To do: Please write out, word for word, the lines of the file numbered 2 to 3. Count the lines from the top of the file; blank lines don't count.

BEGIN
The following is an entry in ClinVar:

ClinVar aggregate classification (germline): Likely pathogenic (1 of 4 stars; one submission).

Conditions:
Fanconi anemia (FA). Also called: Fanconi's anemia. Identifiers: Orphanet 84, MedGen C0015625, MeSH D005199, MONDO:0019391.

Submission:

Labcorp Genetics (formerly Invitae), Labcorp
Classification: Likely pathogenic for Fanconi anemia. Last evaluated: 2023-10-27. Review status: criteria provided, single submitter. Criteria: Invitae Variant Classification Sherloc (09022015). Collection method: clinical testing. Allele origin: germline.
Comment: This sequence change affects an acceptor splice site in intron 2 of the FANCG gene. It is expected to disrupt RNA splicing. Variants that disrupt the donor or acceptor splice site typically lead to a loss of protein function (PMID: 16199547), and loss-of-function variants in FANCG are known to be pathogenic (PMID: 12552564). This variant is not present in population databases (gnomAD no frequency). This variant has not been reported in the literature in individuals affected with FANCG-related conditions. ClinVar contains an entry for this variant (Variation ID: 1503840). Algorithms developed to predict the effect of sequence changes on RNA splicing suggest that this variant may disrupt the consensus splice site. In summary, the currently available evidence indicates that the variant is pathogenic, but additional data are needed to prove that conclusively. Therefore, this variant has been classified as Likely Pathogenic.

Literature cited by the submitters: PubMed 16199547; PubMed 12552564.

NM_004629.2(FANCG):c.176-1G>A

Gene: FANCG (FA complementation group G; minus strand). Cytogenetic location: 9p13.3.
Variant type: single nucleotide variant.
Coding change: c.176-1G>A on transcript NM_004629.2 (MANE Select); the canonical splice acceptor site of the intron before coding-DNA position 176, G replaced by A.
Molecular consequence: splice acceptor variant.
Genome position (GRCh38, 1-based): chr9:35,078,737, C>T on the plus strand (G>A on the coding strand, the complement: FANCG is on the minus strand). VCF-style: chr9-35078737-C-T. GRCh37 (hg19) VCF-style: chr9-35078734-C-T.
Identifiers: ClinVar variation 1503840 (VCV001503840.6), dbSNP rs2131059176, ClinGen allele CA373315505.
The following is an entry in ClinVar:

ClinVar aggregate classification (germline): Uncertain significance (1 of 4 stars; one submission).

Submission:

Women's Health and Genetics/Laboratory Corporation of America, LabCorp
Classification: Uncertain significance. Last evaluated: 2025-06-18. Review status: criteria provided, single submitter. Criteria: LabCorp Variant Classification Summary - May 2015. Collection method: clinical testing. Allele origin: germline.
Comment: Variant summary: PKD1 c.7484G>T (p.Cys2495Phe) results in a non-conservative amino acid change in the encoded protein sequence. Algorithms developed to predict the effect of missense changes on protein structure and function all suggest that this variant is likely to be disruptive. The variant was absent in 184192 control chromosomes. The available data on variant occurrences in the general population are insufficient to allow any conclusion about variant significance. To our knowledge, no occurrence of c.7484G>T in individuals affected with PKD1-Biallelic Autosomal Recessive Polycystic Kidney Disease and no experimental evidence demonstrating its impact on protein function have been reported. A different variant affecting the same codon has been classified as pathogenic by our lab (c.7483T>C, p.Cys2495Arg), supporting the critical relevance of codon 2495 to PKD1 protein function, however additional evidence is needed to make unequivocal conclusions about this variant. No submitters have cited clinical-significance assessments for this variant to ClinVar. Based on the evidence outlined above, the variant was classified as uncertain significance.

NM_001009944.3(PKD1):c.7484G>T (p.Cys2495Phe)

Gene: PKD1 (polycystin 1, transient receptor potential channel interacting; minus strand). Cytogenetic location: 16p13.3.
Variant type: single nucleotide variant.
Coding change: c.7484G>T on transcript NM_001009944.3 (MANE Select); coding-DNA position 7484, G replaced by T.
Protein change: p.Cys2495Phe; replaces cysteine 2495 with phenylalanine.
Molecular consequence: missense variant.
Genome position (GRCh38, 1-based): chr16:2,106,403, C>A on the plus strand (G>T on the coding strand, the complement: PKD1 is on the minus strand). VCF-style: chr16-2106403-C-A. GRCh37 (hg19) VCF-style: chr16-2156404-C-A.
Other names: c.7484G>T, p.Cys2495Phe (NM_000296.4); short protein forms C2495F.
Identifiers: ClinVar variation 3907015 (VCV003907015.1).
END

ClinVar aggregate classification (germline): Likely pathogenic (1 of 4 stars; one submission).

Conditions: